San Diego – Exercise and diet can reduce neuropathic pain and help regenerate nerve fibers in patients with impaired glucose tolerance ("Prediabetes"), according to research that will be presented at the American Academy of Neurology 58th Annual Meeting in San Diego, Calif., April 1 – 8, 2006.
Impaired glucose tolerance is found in 40 percent of patients with idiopathic neuropathy (nerve damage with no identified secondary cause). Impaired glucose tolerance neuropathy (IGTN) is characterized by loss of nerve fibers in the skin, and is painful. It is thought that IGTN represents the earliest stage of diabetic neuropathy. Prior research indicates diabetic neuropathy does not improve with currently available treatment. Patients with impaired glucose tolerance are at risk for developing diabetes, a risk which can be reduced with a program of diet and exercise counseling. To test whether this same program could improve IGTN, a research team led by A. Gordon Smith, MD, and J. Robinson Singleton MD, of the University of Utah, studied 32 patients over the course of one year while they received individualized dietary and exercise counseling.
They found that the number of nerve fibers (measured by taking a small skin biopsy) improved by approximately one third, although patients with the worst loss of nerve fibers in their extremities did not improve. Overall, patients had reduced pain and better functioning of their sensory nerves.
“These findings indicate diet and exercise counseling for patients with impaired glucose tolerance neuropathy may result in nerve regeneration,” said Smith. "This finding is significant because it suggests the earliest stage of prediabetic nerve injury may be reversible."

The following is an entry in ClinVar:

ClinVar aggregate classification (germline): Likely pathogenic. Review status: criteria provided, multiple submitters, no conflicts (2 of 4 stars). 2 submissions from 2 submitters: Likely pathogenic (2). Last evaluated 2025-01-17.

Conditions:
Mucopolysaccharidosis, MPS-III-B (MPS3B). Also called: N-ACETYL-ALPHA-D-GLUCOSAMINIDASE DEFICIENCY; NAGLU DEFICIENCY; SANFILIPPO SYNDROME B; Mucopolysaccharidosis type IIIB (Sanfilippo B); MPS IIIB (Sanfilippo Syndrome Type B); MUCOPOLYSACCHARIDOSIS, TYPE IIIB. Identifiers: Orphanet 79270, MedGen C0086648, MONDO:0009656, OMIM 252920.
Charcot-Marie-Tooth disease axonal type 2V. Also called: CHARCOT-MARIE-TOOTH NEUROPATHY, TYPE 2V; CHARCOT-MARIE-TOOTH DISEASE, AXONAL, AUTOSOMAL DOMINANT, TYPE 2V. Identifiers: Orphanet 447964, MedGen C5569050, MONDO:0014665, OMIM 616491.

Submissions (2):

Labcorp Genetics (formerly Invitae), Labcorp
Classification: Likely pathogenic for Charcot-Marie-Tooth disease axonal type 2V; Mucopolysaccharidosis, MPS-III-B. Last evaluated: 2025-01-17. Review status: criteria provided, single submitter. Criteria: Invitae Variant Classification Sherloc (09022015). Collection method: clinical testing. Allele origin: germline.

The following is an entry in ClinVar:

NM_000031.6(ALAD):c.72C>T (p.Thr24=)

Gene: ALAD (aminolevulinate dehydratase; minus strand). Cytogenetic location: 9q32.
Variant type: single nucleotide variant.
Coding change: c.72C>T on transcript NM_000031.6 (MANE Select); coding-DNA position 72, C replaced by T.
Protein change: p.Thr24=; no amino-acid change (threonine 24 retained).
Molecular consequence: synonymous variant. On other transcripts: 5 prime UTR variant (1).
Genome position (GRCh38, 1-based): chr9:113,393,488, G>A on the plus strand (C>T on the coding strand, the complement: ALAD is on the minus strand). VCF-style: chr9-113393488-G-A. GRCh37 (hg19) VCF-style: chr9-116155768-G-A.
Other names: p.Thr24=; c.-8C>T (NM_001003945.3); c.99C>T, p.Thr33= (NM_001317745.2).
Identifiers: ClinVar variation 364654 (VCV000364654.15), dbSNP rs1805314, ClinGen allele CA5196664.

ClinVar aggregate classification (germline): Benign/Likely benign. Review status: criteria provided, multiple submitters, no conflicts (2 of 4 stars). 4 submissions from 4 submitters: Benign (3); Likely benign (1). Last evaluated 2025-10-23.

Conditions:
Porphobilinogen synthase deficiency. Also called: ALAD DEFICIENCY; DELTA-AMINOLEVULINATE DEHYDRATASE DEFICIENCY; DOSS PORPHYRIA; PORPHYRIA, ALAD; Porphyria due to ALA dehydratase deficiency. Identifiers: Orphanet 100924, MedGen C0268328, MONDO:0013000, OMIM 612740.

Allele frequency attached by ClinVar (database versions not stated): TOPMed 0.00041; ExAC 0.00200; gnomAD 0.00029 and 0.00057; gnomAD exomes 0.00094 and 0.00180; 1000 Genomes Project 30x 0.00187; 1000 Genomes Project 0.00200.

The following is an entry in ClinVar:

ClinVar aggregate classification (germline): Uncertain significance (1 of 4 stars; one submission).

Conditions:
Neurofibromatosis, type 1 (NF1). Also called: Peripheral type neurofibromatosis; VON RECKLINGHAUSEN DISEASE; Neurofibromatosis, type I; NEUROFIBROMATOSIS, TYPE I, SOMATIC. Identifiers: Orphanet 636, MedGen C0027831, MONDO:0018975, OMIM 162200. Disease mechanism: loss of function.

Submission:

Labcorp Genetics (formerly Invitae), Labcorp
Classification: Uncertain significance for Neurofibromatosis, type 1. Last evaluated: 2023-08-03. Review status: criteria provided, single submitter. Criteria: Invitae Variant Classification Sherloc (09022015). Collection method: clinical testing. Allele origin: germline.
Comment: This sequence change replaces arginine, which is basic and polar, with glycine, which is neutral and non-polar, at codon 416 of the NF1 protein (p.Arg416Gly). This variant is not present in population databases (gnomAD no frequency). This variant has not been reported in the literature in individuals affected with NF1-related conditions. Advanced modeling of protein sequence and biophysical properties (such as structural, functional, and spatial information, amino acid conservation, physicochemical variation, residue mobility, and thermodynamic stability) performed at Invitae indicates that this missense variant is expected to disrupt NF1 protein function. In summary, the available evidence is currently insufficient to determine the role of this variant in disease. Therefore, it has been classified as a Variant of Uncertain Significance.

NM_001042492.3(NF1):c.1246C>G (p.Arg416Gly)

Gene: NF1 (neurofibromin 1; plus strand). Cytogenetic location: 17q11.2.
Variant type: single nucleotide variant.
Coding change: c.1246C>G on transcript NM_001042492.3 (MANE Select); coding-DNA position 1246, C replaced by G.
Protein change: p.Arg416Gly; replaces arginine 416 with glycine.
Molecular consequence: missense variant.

This study was supported by the National Institutes of Health.
The American Academy of Neurology, an association of more than 19,000 neurologists and neuroscience professionals, is dedicated to improving patient care through education and research. A neurologist is a doctor with specialized training in diagnosing, treating and managing disorders of the brain and nervous system such as stroke, Alzheimer's disease, epilepsy, Parkinson's disease, autism and multiple sclerosis.
For more information about the American Academy of Neurology, visit www.aan.com.
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Editor's Notes: Dr. Smith will present this research during a scientific platform session at 2:15 p.m. on Wednesday, April 5 in room 2 of the San Diego Convention Center.
He will be available for media questions during a briefing at 4:00 p.m., Tuesday, April 4 in the on-site Press Interview Room, room 16 B. All listed times are for Pacific Time (PT).
AAN Press Room in the San Diego Convention Center April 1 - April 7, 2006 contact (619) 525-6207